• 1/4 teaspoon salt (accidentally omitted)
• 1/2 teaspoon baking powder
• 1/4 teaspoon baking soda
• 1/2 teaspoon ground cinnamon (omitted)
• 6 tablespoons unsalted butter (3 tbsp oil, 3 tbsp blended silken tofu)
• 1.5 eggs, whisked together (flax eggs)
2. On low speed, add the butter and mix until sandy.
3. Add the eggs and mix until combine.
4. Form the dough into a disk, wrap with clingfilm or parchment and refrigerate at least 1 hour and up to 3 days.
5. When ready to bake, grease a cookie sheet or line it with parchment paper or a silicon mat.
6. Preheat the oven to 375 degrees F.
7. Roll out the dough to 1/8-inch thickness, on a lightly floured surface. Use a 1 to 1 1/2 inches cookie cutter to cut out small rounds of dough.
8. Transfer to the prepared pan and bake for 10 minutes or until light golden brown. Let cool to room temperature.
For my mallow alterantive I made a tofu type mousse with agar flakes, I didn't have half the equipment needed to make vegan marshmallows or the money to buy any so.. make do! I used most of a packet of silken tofu, blended it then heated up some soy milk, about half a cup and dissolved 3 tbsp agar flakes.. this took a while.. when they were almost disolved I sweetened the mixture with xylitol. I halved the tofu mixture and added a strong espresso shot to one half and some peppermint extract to the other half the mixed half the soy milk mixture to each bowl. I set them in silicon bread tins.. I tried to cut star shapes out to match my biscuits but it wasn't terribly succesful, hence the ugly!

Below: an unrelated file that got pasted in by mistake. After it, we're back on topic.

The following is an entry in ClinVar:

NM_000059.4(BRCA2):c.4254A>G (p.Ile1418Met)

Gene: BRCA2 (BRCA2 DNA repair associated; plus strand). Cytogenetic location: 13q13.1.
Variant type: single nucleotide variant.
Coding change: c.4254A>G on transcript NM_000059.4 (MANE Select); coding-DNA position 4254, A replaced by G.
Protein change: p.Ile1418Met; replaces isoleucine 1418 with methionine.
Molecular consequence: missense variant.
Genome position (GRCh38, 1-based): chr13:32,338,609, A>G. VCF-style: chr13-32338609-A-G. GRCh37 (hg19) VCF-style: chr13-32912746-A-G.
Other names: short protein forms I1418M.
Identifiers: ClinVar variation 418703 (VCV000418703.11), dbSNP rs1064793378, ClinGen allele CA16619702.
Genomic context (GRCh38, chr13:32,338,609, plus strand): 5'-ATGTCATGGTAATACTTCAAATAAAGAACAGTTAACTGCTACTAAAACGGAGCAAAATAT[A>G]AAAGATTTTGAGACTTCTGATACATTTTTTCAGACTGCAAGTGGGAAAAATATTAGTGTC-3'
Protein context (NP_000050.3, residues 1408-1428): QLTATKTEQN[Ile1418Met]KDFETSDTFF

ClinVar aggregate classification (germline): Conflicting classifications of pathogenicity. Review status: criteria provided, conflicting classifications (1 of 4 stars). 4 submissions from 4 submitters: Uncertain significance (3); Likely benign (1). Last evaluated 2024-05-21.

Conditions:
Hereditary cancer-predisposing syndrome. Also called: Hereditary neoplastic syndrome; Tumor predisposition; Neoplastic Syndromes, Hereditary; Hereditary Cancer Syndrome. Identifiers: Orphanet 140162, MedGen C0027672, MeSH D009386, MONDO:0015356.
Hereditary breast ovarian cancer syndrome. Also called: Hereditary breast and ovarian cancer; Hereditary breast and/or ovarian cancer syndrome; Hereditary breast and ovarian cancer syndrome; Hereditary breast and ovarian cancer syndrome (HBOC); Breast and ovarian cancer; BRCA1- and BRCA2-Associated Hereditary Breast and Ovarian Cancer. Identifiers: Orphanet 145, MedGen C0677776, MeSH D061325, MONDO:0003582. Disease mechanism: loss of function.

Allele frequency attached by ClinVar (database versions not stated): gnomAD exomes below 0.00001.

Mocha money shot!
3 mocha flavoured biscuits
I much prefered the mocha flavour biscuits, the peppermint ones were a bit too.. er.. pepperminty... ohh well! fun challenge though, I sent most of the milan cookies to my brother and he liked them, as did my dad, my mum thought they were a bit rich like me.. must be girly looking manly tasting cookies haha.
I'll try and do a fitness update soon, I joined a boxing gym last week, I'm pretty sore but it's a really good workout and I'm enjoying learning all the technical moves, I'm off there now on my bike with my boyfriend :-)
Thursday, 9 July 2009
- 50 box jumps
- 50 band slams
- 50 dumbell swings (10kg)
- 50 lunge jumps
- 50 v-ups
- 50 pushpress (used 12-15kg sandbag)
- 50 medicine ball slams
- 50 burpees (HELL)
- 50 double unders
The other joker workout was 'fight gone bad' we modified this quite a lot as we did this workout the day after an impromptu run with the dogs - it's amazing how much difference good footwear does! I was wearing flat plimsole converse type shoes and I was on the way to developing shin splints but luckily I took it easy and didn't do too much leg work the few days after and it subsided... anyway.. the workout!